All-Star center fielder Mick the Quick was one of a kind
By Dan Holmes August 23, 2012
Sitting in his office at The Big A in Anaheim in 1974, Angels’ manager Bobby Winkles was asked to describe his star center fielder Mickey Rivers. Reporters surrounding his desk watched in amusement as Winkles stared at his wall, scrunched his face, raised his eyebrows, smiled, stammered, and finally spit out, “He’s beyond description.”
Rivers was a unique individual alright. He had his own off-beat philosophy, his own lexicon, and his own pace. When he strolled to the plate he walked slightly hunched over, taking bird-like steps that made him look like an octogenarian. He almost seemed to be in pain. But when Mick the Quick had to get somewhere fast – he was urgent. He could speed down the first base line as fast as anyone in his prime. His 70 steals in 1975 were the most in the AL since Ty Cobb.
Mickey made being colorful cool in the 1970s. With an amiable personality, a dazzlingly brilliant smile, and his tremendous talent on the diamond, Rivers was a huge fan favorite in each of his three stops in the big leagues over a 15-year career.
“My goals are to hit .300, score 100 runs, and to stay injury-prone,” Rivers famously said in the middle of his career. Rivers was usually able to accomplish two of the three. For his career, the speedster batted .295 and he averaged 87 runs scored per season. But any story about Rivers is not a story about numbers, it’s a story about, well…stories.
There was the time Rivers was playing center field for the Angels in old Comiskey Park in Chicago on a windy afternoon. One especially strong gust blew the slim Rivers so hard that he had to call timeout as he stumbled with the wind pushing him across the green field. “The wind was blowing about 100 degrees,” Mick explained to reporters after the game, in which he collected three hits and two stolen bases.
That was the thing about Rivers – he was flaky and loved to have fun playing the game – but he was a tough competitor as well. In 1976, his first season with the New York Yankees, Mickey finished third in American League Most Valuable Player voting behind only teammate Thurman Munson and Kansas City’s George Brett. Rivers swiped 43 bases, batted .312, and caught everything he could run under in center field for the Yanks, who won their first pennant in a dozen years.
It was in the Big Apple where Rivers met his favorite foil – the Abbott to his Costello, the Lenny to his Squiggy – superstar slugger Reggie Jackson. The loud-mouthed Reggie was known for turning the spotlight his way, and for taking himself way too seriously. Where Reggie had a reputation as a strong, educated black man interested in politics, race, and making money, Mickey played the part of affable country bumpkin. He never met an opportunity to be funny that he didn’t pounce on. The Yankee leadoff man summed up Reginald Martinez Jackson as well as anyone ever has: “No wonder you’re so messed up,” Mickey chirped, “you got a white man’s first name, a Spanish man’s middle name, and a black man’s last name!”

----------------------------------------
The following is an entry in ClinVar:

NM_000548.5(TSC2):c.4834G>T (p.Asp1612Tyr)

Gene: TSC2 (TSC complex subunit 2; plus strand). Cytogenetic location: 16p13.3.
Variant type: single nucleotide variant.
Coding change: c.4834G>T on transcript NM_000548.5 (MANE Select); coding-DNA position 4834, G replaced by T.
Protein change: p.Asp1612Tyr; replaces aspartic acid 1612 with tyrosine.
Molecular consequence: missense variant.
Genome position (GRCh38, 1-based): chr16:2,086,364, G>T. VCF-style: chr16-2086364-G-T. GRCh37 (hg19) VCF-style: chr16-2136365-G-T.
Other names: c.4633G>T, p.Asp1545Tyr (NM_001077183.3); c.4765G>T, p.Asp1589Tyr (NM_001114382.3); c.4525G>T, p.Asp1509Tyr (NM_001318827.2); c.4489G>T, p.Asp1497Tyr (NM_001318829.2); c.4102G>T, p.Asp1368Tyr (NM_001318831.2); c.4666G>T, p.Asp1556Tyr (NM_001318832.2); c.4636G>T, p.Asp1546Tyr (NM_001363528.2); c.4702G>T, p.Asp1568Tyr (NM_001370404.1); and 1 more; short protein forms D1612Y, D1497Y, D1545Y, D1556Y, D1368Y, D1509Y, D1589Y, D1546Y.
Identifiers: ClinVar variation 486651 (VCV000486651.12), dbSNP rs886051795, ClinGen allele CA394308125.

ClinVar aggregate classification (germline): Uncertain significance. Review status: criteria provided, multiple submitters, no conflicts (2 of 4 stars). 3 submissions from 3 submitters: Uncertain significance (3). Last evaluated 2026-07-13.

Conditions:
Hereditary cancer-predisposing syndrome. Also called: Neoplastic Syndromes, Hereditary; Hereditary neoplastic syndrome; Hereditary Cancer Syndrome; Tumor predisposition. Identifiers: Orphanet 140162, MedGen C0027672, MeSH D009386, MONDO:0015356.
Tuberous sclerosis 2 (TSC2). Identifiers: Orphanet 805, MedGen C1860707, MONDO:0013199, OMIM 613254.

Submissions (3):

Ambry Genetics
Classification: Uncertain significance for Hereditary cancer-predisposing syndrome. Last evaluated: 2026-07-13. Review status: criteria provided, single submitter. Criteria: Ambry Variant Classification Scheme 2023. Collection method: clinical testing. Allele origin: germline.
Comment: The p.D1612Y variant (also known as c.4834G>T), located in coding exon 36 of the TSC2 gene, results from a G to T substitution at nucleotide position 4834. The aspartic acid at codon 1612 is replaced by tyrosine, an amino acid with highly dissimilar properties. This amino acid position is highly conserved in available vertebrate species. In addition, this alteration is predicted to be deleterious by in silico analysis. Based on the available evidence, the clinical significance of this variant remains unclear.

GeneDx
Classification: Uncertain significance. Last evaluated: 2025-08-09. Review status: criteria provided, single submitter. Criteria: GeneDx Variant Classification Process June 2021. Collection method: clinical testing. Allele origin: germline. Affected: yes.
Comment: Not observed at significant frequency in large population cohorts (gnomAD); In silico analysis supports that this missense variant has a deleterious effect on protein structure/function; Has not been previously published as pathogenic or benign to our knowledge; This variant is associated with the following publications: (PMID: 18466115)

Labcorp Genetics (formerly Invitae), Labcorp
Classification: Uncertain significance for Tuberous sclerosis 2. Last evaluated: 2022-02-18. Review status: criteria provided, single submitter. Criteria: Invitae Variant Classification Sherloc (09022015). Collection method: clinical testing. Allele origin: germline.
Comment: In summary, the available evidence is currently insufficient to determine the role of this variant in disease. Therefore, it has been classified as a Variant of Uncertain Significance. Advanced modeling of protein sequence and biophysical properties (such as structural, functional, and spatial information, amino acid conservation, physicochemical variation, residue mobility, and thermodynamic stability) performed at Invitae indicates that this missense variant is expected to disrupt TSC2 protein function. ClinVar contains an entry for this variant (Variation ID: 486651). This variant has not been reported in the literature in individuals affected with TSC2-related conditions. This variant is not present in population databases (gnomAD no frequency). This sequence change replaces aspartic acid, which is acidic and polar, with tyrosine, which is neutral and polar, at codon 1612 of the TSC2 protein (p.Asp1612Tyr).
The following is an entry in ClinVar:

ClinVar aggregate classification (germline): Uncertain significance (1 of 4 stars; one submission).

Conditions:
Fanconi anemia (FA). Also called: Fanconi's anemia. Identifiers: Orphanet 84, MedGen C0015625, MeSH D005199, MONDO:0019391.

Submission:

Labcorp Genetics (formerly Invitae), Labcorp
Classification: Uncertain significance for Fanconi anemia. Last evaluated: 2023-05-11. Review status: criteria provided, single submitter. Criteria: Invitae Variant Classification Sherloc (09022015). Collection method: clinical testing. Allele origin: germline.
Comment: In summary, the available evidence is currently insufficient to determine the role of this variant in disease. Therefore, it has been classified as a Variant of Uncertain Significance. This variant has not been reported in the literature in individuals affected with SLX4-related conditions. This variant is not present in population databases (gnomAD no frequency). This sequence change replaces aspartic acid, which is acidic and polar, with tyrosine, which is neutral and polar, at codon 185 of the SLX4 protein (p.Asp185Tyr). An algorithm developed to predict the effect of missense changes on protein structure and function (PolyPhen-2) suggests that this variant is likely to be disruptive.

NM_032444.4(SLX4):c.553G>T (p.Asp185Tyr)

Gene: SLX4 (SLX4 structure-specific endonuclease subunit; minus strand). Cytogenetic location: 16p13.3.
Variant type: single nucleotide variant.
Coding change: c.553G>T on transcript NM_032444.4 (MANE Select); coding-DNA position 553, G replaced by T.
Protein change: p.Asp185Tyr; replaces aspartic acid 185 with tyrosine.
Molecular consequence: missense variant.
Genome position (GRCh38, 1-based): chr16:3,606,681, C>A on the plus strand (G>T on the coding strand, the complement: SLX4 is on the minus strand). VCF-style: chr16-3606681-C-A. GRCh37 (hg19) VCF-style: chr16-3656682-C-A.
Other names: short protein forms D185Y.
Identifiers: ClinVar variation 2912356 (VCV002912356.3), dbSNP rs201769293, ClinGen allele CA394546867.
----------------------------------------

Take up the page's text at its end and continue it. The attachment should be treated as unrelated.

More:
Of another Yankee teammate, behemoth catcher/DH Cliff Johnson, Rivers said, “He’s so ugly he should have to wear an oxygen mask.”
During the 1979 season, when the Yanks were in their typical turmoil, Rivers was traded to the Texas Rangers, a move which surely saddened reporters in New York. With the mediocre Rangers, Rivers had one of his best years in 1980, hitting .333 with 210 hits, but injuries and age caught up with him in the next few seasons. But while he was in Texas he still had time to produce more memorable one-liners, especially about the heat in the Lone Star State.
“It was so hot today,” Mickey groaned, “I saw a dog chasing a cat, and the dog was walkin’.” He also had some things to say about the advanced age of many of his teammates with the Rangers: “These guys are so old, most of them qualify for meals on wheels!”
A valuable member of the 1977-1978 World Series champion New York Yankees, and a speedy leadoff hitter for the California Angels and Texas Rangers, Mickey Rivers was just as memorable for his humor. No one like him has come along since he stole his last base in 1984.
Dan Holmes is an author and baseball historian. He previously worked for the National Baseball Hall of Fame and Museum and Major League Baseball. He once defeated George Brett in Texas Hold Em poker and faced Phil Niekro's knuckleball. He has two daughters and he writes regularly about baseball and many other topics.